Climate change can affect you more than you thought
If global warming continues at the present rate and the world warms up by 4 degrees Celsius over the next 100 years, there is a chance of cities in north India becoming so hot that outdoor activities will become impossible for some months in the year.india Updated: Jul 13, 2015 22:15 IST
If global warming continues at the present rate and the world warms up by 4 degrees Celsius over the next 100 years, there is a chance of cities in north India becoming so hot that outdoor activities will become impossible for some months in the year.
A recent study by research bodies in the US, China, UK and India have flagged alarming prospects for India owing to climate change.
The report – Climate Change: A Risk Assessment – simultaneously launched in London and Mumbai on Monday, claimed flooding in the Ganges basin could be six times more frequent, becoming a one-in-a-five-year event, over the course of the century because of high emissions.
“In a year’s time, when important climate negotiations are scheduled, this global risk assessment report hopes to inform a wide audience about the risks for which human societies need to prepare,” said Dr Arunabha Ghosh, co-author of the report and chief executive officer, Council on Energy, Environment and Water (CEEW), a not-for-profit policy research institution that collaborated with universities such as Harvard, Cambridge and Tsinghua to establish the report.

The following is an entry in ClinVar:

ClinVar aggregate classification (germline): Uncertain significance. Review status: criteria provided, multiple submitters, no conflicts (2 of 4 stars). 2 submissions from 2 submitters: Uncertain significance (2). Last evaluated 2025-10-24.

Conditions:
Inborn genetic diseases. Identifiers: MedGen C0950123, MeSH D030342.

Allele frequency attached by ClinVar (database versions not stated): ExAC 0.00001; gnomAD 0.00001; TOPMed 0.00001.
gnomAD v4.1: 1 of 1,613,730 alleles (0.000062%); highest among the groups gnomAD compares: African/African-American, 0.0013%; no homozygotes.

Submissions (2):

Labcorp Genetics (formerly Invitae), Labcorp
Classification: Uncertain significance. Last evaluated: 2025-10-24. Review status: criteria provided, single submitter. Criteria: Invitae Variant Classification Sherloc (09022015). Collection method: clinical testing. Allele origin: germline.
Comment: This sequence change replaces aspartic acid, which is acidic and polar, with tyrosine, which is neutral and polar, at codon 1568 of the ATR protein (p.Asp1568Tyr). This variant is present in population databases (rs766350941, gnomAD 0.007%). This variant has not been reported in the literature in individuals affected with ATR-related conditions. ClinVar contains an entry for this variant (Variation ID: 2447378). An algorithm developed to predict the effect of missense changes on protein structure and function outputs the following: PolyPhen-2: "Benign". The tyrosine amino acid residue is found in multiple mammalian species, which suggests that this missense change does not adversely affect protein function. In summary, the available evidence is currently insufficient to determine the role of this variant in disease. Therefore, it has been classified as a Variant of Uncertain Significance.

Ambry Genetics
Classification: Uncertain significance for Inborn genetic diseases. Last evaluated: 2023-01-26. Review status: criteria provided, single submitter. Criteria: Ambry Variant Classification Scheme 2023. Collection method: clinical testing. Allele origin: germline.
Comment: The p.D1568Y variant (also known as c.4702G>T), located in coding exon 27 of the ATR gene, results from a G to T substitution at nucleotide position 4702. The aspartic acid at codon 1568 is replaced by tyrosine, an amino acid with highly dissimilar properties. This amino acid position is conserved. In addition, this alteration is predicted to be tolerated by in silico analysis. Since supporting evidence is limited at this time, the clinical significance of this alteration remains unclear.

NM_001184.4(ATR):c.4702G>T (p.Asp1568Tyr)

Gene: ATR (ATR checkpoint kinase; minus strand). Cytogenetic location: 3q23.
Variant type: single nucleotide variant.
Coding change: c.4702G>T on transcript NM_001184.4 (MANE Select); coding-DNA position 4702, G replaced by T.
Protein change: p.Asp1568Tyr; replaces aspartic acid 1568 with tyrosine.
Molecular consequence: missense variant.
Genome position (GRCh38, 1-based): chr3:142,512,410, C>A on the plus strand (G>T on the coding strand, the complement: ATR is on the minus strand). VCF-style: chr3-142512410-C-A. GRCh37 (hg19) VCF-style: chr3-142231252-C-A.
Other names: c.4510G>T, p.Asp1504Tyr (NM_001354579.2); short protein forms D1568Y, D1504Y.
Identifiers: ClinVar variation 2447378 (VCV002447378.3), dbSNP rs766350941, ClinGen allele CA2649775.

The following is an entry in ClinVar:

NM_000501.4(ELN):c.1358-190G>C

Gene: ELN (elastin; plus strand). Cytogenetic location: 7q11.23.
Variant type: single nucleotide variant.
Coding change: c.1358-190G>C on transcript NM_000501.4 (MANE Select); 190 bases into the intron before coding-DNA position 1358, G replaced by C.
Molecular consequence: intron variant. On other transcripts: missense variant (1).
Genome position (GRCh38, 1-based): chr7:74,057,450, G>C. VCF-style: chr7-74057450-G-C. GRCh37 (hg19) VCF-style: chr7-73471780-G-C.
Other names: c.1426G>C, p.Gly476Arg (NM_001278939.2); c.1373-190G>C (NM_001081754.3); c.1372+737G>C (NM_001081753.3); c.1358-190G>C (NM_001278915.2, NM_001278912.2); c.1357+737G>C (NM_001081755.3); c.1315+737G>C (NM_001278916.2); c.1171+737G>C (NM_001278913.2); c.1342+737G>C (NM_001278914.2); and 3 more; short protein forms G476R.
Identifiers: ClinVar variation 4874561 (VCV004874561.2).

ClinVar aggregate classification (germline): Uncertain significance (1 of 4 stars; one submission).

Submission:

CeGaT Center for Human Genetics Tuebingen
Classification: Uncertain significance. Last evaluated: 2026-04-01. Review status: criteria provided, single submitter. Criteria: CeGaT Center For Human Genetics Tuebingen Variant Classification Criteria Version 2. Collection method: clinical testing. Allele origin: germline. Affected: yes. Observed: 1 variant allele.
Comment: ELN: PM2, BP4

Commissioned by the UK’s foreign and commonwealth office, the report considers three key areas to communicate the risk of climate change – how emissions will rise, the direct risks – on health, crop output, coastal flooding, shortage of water – and the risks to human systems – conflict, international security concerns, migration and state failure.
Coastal flooding is another alarming projection. “With one metre of global sea level rise, the probability of what is now a 100-year flood event, becomes 1,000 times more likely in Kolkata, 40 times in Shanghai and 200 times in New York,” read the report.
“In India, we could expect a population shift from rural to urban areas, increasing demographic pressure on cities,” said Pradeep Chauhan, former chief of Western Naval Command and a speakers at the event. He said coastal cities such as Mumbai, will be vulnerable to flooding both from the rise in sea level, and intense rainfall.
The five urban areas that will see the highest increases in heat-related deaths are Mumbai (15,300 deaths), Delhi (15,200), Ahmedabad (17,600), Bangalore (14,900) and Kolkata (9,400), revealed a study by the Council on Energy, Environment and Water, IIT Gandhinagar and IIM Ahmedabad
By 2050, nearly 750 million people in South Asia will face extreme water shortage